In the signal box
Signallers were criticised for not responding quickly enough when they became aware of the SPAD at Ladbroke Grove but it is unrealistic to expect a signaller to continuously monitor the progress of every train moving within their sphere of control, particularly in a busy box with the intensive operational activity that is in progress and ever changing. The signaller may, for example, be engrossed in conversation with a depot about an impending freight movement, or have momentarily left the workstation to read a notice about an emergency speed restriction that has just printed out.
If a SPAD takes place, a signaller needs to become immediately aware of the potential seriousness of the situation and make a split second decision as to the best course of action to stand any chance of avoiding a collision. The options are limited and may include sending a STOP radio message to driver/s in the locality, putting signals back to danger, and trying to divert the errant or other trains away from possible conflict although the latter may be prevented by the SPAD train occupying train detection sections and deadlocking points that could otherwise divert the train away from danger.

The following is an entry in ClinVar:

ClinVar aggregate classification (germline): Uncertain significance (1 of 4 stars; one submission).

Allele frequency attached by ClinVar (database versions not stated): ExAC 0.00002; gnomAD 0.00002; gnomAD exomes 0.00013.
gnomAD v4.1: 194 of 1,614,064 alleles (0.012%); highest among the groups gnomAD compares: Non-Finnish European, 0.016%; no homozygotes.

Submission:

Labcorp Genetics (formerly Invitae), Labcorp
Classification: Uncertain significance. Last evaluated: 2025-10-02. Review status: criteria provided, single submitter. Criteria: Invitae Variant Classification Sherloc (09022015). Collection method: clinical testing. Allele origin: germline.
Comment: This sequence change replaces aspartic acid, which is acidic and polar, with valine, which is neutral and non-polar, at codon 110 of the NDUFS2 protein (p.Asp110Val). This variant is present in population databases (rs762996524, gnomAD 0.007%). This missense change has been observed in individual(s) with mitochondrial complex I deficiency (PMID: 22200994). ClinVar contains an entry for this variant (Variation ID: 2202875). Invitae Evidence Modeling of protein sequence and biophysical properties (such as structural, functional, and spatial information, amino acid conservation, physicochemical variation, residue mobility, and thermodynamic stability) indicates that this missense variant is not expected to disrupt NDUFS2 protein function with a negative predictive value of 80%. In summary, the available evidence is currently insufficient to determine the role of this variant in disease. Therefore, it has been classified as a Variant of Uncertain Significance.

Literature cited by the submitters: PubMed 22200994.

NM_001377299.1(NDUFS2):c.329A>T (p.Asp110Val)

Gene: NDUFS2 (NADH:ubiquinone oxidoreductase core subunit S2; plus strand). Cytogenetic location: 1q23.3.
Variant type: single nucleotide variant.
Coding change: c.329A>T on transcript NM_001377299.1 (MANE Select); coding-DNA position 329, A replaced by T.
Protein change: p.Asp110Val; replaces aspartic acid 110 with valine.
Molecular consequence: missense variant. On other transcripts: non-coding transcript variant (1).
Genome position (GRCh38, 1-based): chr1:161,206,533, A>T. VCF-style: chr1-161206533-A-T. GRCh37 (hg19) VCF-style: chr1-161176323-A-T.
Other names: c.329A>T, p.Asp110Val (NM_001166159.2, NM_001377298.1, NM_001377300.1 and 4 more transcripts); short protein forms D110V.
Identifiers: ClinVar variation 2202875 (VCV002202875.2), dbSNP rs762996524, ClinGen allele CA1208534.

In response to recommendations of the inquiry into the Ladbroke Grove accident, SPAD alarms were introduced, requiring the signalling control system to monitor the states of train detection sections and signals in order to identify a SPAD. The location of the overrun is highlighted with a yellow background on the main track layout diagram, accompanied by a loud distinctive audible alarm. Such a SPAD alarm is relatively easy to incorporate into the software of a computer- based signalling system, whereas SPAD alarms are not generally provided on hard-wired signalling panel systems as this would require extensive, complex and costly additional wiring.
Cab forward visibility and driver competence
In the Lewisham accident report, forward vision from the footplate of the ‘Battle of Britain’ steam engine with its ‘air-smoothed’ streamlined boiler casing was described as “adequate” with the “close range view of signals on the right hand side much restricted by the long boiler”. It was stated that these viewing problems would be resolved with the replacement of all steam trains with electric or diesel-electric trains controlled from driving cabs with no obstructions in front of them.
Today RGS GM/RT2161 mandates onerous requirements for train builders with the objective of ensuring clear unobstructed lines of sight for the driver.